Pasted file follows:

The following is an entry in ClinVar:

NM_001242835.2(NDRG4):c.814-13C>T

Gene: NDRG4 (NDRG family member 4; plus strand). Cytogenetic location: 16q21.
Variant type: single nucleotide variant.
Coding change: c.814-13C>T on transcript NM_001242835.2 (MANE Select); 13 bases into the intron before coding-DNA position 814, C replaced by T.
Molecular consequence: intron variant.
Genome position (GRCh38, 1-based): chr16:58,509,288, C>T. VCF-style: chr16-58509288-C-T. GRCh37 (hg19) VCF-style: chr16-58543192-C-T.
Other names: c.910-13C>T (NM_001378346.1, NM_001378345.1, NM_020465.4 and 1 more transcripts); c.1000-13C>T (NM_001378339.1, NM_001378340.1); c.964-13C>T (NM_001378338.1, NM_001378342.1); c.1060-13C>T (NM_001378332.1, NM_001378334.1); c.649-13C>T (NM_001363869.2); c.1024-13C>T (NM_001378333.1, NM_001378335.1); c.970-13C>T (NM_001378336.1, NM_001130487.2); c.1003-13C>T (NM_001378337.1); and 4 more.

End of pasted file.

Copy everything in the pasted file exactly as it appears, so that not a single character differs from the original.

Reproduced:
The following is an entry in ClinVar:

NM_001242835.2(NDRG4):c.814-13C>T

Gene: NDRG4 (NDRG family member 4; plus strand). Cytogenetic location: 16q21.
Variant type: single nucleotide variant.
Coding change: c.814-13C>T on transcript NM_001242835.2 (MANE Select); 13 bases into the intron before coding-DNA position 814, C replaced by T.
Molecular consequence: intron variant.
Genome position (GRCh38, 1-based): chr16:58,509,288, C>T. VCF-style: chr16-58509288-C-T. GRCh37 (hg19) VCF-style: chr16-58543192-C-T.
Other names: c.910-13C>T (NM_001378346.1, NM_001378345.1, NM_020465.4 and 1 more transcripts); c.1000-13C>T (NM_001378339.1, NM_001378340.1); c.964-13C>T (NM_001378338.1, NM_001378342.1); c.1060-13C>T (NM_001378332.1, NM_001378334.1); c.649-13C>T (NM_001363869.2); c.1024-13C>T (NM_001378333.1, NM_001378335.1); c.970-13C>T (NM_001378336.1, NM_001130487.2); c.1003-13C>T (NM_001378337.1); and 4 more.